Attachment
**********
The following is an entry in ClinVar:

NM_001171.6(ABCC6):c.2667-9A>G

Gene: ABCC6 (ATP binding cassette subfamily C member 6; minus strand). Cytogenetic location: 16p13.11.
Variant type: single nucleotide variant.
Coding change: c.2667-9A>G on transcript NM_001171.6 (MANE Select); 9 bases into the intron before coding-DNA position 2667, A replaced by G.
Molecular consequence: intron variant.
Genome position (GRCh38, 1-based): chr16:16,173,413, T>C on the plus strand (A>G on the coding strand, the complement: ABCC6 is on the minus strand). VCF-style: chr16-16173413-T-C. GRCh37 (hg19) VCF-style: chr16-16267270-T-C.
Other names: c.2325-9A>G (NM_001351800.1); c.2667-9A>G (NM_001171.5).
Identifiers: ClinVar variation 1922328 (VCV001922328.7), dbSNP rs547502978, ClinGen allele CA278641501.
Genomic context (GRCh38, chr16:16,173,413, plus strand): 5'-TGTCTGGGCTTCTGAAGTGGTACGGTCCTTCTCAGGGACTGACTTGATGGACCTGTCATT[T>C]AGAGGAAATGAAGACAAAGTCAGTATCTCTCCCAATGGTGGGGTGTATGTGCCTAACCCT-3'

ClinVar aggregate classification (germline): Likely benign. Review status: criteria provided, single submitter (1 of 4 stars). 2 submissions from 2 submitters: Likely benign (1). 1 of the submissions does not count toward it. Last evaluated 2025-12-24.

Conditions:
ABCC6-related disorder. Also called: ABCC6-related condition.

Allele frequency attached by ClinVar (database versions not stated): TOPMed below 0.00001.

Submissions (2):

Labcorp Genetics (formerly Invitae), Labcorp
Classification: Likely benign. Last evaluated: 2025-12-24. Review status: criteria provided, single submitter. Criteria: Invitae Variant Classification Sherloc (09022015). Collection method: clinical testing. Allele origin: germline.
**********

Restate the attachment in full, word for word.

The following is an entry in ClinVar:

NM_001171.6(ABCC6):c.2667-9A>G

Gene: ABCC6 (ATP binding cassette subfamily C member 6; minus strand). Cytogenetic location: 16p13.11.
Variant type: single nucleotide variant.
Coding change: c.2667-9A>G on transcript NM_001171.6 (MANE Select); 9 bases into the intron before coding-DNA position 2667, A replaced by G.
Molecular consequence: intron variant.
Genome position (GRCh38, 1-based): chr16:16,173,413, T>C on the plus strand (A>G on the coding strand, the complement: ABCC6 is on the minus strand). VCF-style: chr16-16173413-T-C. GRCh37 (hg19) VCF-style: chr16-16267270-T-C.
Other names: c.2325-9A>G (NM_001351800.1); c.2667-9A>G (NM_001171.5).
Identifiers: ClinVar variation 1922328 (VCV001922328.7), dbSNP rs547502978, ClinGen allele CA278641501.
Genomic context (GRCh38, chr16:16,173,413, plus strand): 5'-TGTCTGGGCTTCTGAAGTGGTACGGTCCTTCTCAGGGACTGACTTGATGGACCTGTCATT[T>C]AGAGGAAATGAAGACAAAGTCAGTATCTCTCCCAATGGTGGGGTGTATGTGCCTAACCCT-3'

ClinVar aggregate classification (germline): Likely benign. Review status: criteria provided, single submitter (1 of 4 stars). 2 submissions from 2 submitters: Likely benign (1). 1 of the submissions does not count toward it. Last evaluated 2025-12-24.

Conditions:
ABCC6-related disorder. Also called: ABCC6-related condition.

Allele frequency attached by ClinVar (database versions not stated): TOPMed below 0.00001.

Submissions (2):

Labcorp Genetics (formerly Invitae), Labcorp
Classification: Likely benign. Last evaluated: 2025-12-24. Review status: criteria provided, single submitter. Criteria: Invitae Variant Classification Sherloc (09022015). Collection method: clinical testing. Allele origin: germline.